Shorebird Mid-Season Update 2020

by Jamie Bogart, Lloyd Center Research Associate

Baker’s Beach exclosure – click to enlarge

One question entering this plover season was how the issue of a weary public waiting to break free onto their favorite beach might impact shorebird protection, whereby extensive beach must be secured to ensure the nests are protected adequately. Since that time, people have “adapted” to the idea of distance and spacing, delayed and conditional openings, and reduced capacities, including at some popular beaches. Although things are different at some sites, beaches are open and at some sites not much has changed.

One impact of the closures has been an unusual peace provided to wildlife, where people across the country have been documenting animals roaming in areas where they aren’t often seen. This certainly includes wildlife which are natural predators to Piping Plover nests, such as coyotes and foxes, mammals that have vast territories. However, these are animals we know have become increasingly accustomed, and even attracted to our presence, so on beaches where access has not been limited, one would think the animals haven’t missed a beat.

This is certainly true at West Island in Fairhaven, where a variety of predators live, including coyotes and foxes, which have become an increasingly common sight in broad daylight on the island and along Sconticut Neck. The peninsula, including the island, has extensive forest and salt marsh habitat through which animals can roam, along with a high density of housing that also may attract the interest of roaming mammals. In addition, all roads on the peninsula lead to the island, which is arguably the most pristine location on Sconticut Neck. While the island continues to support a relatively dense population of Piping Plovers (eight pairs this season, down from twelve last year), this effectively is also a buffet of eggs for a hungry fox or coyote.

Unfortunately (but naturally), nest lost has been high this season, with all but two pairs forced to re-nest after losing the first clutch to predators, a combination of coyote and fox. The first pair to lose its nest actually abandoned the clutch, a rarity for an unexclosed nest, but the eggs were laid close to the forest edge, which was clearly a travel corridor for a variety of predators. Recently, after the eggs sat for some time, crow took the clutch, crow being another formidable foe on the island, and throughout the range of the Piping Plover. The one unexclosed nest to hatch occurred on a small isolated beach on state property north of the inlet to the marsh, with predator activity more concentrated on the side of the channel routinely accessed by beach goers, and which includes the town beach.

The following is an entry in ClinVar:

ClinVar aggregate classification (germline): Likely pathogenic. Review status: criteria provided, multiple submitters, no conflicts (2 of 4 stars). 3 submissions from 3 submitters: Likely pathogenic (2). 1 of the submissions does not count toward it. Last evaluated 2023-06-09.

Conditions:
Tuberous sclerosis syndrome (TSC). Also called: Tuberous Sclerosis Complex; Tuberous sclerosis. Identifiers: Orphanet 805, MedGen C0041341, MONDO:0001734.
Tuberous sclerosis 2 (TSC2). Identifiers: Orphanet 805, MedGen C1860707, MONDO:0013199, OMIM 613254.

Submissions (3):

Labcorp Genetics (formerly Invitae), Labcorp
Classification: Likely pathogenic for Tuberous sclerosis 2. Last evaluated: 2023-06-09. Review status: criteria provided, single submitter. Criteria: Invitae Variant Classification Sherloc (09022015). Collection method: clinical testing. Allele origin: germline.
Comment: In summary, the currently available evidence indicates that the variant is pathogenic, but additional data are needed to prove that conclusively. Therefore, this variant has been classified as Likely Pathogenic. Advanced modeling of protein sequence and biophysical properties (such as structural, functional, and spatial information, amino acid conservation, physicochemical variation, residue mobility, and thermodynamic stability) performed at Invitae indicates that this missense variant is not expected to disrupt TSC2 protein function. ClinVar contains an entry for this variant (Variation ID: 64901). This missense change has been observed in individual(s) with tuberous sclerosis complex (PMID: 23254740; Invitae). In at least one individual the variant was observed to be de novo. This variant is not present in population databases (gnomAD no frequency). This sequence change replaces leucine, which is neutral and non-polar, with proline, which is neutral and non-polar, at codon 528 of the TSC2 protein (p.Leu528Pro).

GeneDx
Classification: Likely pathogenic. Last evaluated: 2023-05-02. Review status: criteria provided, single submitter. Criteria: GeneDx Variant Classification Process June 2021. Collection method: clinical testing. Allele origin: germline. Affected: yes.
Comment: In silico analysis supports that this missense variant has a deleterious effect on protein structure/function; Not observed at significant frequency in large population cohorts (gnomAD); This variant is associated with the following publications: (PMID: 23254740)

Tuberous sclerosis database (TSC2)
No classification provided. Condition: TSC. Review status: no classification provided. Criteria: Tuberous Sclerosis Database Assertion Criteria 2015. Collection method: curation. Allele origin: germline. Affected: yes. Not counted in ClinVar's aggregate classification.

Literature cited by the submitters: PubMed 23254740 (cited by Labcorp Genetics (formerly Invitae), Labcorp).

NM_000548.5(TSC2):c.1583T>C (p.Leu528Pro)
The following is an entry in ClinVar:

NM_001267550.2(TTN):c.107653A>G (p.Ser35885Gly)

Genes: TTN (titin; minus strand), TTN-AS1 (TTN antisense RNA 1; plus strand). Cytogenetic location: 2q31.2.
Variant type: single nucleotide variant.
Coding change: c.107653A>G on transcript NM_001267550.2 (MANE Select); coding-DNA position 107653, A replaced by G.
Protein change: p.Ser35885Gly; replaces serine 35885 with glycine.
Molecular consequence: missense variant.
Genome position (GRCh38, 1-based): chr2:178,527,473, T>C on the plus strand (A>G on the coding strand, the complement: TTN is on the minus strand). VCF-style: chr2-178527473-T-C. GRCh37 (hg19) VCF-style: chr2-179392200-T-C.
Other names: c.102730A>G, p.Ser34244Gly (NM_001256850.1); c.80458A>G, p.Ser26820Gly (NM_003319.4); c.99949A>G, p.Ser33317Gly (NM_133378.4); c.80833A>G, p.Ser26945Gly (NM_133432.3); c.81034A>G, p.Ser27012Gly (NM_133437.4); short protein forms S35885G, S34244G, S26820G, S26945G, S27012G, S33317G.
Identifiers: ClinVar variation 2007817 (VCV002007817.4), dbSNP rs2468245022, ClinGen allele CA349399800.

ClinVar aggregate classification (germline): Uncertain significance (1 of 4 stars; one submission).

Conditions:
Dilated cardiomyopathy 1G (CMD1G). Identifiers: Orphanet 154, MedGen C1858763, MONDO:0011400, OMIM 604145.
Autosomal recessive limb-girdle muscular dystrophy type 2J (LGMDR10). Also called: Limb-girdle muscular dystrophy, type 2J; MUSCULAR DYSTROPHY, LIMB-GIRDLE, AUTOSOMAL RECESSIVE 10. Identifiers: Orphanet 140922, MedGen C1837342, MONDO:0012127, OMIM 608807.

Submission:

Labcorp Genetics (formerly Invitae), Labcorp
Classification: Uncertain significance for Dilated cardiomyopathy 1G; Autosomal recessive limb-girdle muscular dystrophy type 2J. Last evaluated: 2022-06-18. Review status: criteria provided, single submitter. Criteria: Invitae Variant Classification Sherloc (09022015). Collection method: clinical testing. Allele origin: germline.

plover on nest – click to enlarge

After losing all nests on the small sand spit near the parking area last season, and predators gradually inching closer to that area, the decision was made to exclose the nest with a metal cage. This continues to be a risky operation due to risk of abandonment, being that the nest attracts the attention of both the predators and the public. However, we’re pleased to report this nest hatched four chicks, all alive and well as of the most recent visit. Also, most pairs have remained on the island for another attempt, with another exclosure on the town beach a possibility (nest location is an important factor when deciding whether or not to exclose). We’re hopeful for a few more broods of chicks before the season winds down in August.

At Bakers Beach, the parking lot pair continues to impress, and returned to nest in the same nest depression used last season. This is also the one plover pair in Bristol County that almost always receives an exclosure and has produced hatchlings from an exclosed nest for a third consecutive year. Four hatchlings emerged on June 5 and have reached the waterfront. The owners continue to make a huge sacrifice of parking spaces in order to protect the pair, and we hope all four survive to fledge!
With the summer season upon us, we remind the public to enjoy the presence of the birds through observation without disturbing them. This means not entering refuges, securing dogs which can crush eggs or chase and capture birds, and not attempting to handle young hatchlings which can cause mortality, and is also highly disturbing to the adults. A roaming plover chick, while perhaps appearing lost, is being watched by a parent and is likely looking for food in the intertidal zone. Please allow the chicks their feeding space, so they can survive to fledge and fly south at season’s end.

Stay tuned for the shorebird wrap-up later in the summer!